Posted on January 22, 2013 @ 09:15:00 AM by Paul Meagher
When investors evaluate a proposal, one of the most critical aspects of the proposal they must judge is whether the customer pipeline supports the growth projections.
The best data that an investor can use to evaluate the customer pipeline is historical sales data. The investor can see if the trend in the sales data supports the growth projections. Not all companies, however, are in the revenue generation stage, or don't have much of a history built up, so for these companies, investors might rely on:
- Whether the management team has experience, relationships, or assets that support growth projections.
- Whether the company has any sort of first-mover advantage that might lead to fast growth.
- Whether the company is in a growth market and are well positioned to take advantage of it.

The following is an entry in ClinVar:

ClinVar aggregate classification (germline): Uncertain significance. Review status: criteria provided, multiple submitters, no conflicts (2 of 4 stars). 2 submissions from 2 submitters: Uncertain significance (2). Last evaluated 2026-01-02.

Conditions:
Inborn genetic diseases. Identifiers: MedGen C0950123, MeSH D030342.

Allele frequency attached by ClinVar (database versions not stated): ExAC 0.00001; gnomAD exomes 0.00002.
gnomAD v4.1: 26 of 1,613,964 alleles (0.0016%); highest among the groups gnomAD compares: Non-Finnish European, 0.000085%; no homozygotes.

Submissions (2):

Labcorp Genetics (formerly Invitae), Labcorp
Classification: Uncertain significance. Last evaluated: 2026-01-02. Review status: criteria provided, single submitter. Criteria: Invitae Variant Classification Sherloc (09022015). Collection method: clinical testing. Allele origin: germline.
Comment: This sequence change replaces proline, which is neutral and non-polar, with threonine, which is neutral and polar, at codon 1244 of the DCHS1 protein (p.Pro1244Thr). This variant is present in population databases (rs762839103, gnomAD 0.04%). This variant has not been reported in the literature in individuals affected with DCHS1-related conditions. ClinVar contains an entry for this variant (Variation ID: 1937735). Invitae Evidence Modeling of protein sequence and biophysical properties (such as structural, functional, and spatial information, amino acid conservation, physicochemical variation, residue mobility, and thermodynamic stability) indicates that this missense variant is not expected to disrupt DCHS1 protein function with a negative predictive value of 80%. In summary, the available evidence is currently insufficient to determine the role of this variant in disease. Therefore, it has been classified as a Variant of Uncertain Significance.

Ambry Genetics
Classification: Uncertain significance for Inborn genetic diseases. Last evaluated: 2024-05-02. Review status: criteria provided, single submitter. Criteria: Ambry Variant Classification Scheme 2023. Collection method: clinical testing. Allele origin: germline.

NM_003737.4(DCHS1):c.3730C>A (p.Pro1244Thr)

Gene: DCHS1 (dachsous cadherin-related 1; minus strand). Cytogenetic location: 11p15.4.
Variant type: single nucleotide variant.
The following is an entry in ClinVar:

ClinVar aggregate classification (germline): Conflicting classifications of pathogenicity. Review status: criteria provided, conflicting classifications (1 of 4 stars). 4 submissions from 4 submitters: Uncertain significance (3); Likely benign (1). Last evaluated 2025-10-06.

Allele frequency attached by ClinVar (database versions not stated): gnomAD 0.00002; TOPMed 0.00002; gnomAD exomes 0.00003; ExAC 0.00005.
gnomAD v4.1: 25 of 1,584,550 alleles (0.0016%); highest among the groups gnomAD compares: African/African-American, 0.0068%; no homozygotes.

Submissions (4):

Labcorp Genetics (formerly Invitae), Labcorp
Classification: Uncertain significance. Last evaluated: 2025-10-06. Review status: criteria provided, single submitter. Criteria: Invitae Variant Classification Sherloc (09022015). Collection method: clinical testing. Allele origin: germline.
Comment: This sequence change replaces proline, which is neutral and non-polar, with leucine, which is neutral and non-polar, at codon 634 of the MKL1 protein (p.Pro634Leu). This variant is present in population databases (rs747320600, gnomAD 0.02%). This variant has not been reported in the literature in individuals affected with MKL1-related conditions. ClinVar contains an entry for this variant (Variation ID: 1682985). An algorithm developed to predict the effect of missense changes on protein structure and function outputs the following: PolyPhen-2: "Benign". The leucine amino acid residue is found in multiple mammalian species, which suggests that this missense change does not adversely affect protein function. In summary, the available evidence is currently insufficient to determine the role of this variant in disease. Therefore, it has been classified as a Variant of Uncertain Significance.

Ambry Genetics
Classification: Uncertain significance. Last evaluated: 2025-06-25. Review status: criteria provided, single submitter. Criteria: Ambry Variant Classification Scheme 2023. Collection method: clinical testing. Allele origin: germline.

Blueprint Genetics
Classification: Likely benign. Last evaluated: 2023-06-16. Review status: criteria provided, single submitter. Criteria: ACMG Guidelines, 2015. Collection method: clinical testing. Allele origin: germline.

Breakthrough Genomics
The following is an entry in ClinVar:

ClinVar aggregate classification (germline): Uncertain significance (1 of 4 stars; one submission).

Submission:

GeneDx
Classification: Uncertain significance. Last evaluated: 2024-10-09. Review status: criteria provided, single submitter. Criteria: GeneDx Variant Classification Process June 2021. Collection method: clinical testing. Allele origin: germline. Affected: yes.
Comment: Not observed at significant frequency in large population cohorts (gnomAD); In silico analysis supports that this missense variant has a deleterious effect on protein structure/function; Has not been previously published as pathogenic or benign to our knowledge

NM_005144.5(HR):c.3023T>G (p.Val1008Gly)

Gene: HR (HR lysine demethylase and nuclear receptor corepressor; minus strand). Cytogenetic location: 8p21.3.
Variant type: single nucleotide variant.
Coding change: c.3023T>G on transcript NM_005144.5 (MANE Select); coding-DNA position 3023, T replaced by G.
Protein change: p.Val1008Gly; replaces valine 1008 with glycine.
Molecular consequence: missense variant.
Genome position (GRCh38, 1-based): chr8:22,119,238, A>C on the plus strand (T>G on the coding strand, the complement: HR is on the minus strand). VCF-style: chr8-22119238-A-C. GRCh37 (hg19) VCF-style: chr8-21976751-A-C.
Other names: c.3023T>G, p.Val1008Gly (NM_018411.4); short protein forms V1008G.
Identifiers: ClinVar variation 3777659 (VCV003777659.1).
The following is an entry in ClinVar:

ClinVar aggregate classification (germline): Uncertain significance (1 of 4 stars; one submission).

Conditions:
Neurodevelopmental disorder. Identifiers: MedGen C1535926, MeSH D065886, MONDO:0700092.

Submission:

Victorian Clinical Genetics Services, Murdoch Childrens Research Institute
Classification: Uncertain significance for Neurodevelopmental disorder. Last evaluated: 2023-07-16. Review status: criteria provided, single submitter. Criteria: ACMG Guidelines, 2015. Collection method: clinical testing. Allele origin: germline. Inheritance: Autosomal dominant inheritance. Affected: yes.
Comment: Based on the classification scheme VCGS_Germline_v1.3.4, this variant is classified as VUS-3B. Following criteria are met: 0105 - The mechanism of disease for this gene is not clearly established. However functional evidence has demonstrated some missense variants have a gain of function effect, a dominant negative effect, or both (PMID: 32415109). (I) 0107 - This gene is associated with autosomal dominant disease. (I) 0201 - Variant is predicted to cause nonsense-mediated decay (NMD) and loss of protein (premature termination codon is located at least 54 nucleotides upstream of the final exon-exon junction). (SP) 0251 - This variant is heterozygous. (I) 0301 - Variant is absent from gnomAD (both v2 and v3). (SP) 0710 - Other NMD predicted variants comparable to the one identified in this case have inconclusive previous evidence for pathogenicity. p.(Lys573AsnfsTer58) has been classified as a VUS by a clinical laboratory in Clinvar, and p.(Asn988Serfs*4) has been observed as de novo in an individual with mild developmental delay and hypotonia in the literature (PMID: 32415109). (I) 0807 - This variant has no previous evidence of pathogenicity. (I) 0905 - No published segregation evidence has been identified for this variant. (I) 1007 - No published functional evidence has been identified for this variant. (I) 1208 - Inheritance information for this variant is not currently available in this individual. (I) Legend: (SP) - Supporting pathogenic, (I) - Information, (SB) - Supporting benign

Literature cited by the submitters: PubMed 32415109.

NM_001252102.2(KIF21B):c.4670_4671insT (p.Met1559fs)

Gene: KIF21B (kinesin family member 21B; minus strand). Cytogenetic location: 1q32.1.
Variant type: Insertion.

- Whether the company actually has the capabilities to execute on their growth projections if they are successful in acquiring more customers at the required rate.
- Whether the company is in a market where buy decisions can be made quickly or not. If they are in the health care industry, for example, it might be difficult to quickly sell software units because of the bureaucracy involved, union resistance to changes, regulatory burden, etc....
For entrepreneurs seeking investment in their proposal, it is important that you be able to discuss your customer pipeline and how it supports your growth projections. Investors will generally be skeptical of growth projections in the first place, but they will want to gauge your customer pipeline and whether it is likely to generate enough new customers to support increasing revenues over time.
One caveat is that revenue growth can occur by gaining more of a share of customer spending, rather than generating new customers per se, so
just looking at the number of new customers over time can be misleading if the company intends to grow revenues by increasing their share of existing customer spend. The customer pipeline not only bifurcates to reach new customers but also widens to handle more of a given customer's spend.